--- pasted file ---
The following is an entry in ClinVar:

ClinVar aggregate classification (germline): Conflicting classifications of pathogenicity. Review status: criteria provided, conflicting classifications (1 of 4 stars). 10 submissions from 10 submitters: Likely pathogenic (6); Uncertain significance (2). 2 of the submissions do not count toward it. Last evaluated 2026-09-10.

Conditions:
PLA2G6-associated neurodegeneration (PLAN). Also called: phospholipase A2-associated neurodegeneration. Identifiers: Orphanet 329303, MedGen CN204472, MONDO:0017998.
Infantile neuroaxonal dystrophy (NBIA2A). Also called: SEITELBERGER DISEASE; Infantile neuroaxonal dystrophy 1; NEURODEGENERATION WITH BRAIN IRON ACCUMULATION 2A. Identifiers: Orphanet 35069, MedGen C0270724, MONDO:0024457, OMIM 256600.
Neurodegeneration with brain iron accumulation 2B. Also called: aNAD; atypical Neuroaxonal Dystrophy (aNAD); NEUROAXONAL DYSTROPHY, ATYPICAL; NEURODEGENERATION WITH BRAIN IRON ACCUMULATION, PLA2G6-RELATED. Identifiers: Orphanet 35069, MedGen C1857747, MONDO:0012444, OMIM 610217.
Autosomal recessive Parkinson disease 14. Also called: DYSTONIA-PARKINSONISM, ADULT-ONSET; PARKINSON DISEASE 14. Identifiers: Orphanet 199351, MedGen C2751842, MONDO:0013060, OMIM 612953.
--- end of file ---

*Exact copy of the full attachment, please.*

The following is an entry in ClinVar:

ClinVar aggregate classification (germline): Conflicting classifications of pathogenicity. Review status: criteria provided, conflicting classifications (1 of 4 stars). 10 submissions from 10 submitters: Likely pathogenic (6); Uncertain significance (2). 2 of the submissions do not count toward it. Last evaluated 2026-09-10.

Conditions:
PLA2G6-associated neurodegeneration (PLAN). Also called: phospholipase A2-associated neurodegeneration. Identifiers: Orphanet 329303, MedGen CN204472, MONDO:0017998.
Infantile neuroaxonal dystrophy (NBIA2A). Also called: SEITELBERGER DISEASE; Infantile neuroaxonal dystrophy 1; NEURODEGENERATION WITH BRAIN IRON ACCUMULATION 2A. Identifiers: Orphanet 35069, MedGen C0270724, MONDO:0024457, OMIM 256600.
Neurodegeneration with brain iron accumulation 2B. Also called: aNAD; atypical Neuroaxonal Dystrophy (aNAD); NEUROAXONAL DYSTROPHY, ATYPICAL; NEURODEGENERATION WITH BRAIN IRON ACCUMULATION, PLA2G6-RELATED. Identifiers: Orphanet 35069, MedGen C1857747, MONDO:0012444, OMIM 610217.
Autosomal recessive Parkinson disease 14. Also called: DYSTONIA-PARKINSONISM, ADULT-ONSET; PARKINSON DISEASE 14. Identifiers: Orphanet 199351, MedGen C2751842, MONDO:0013060, OMIM 612953.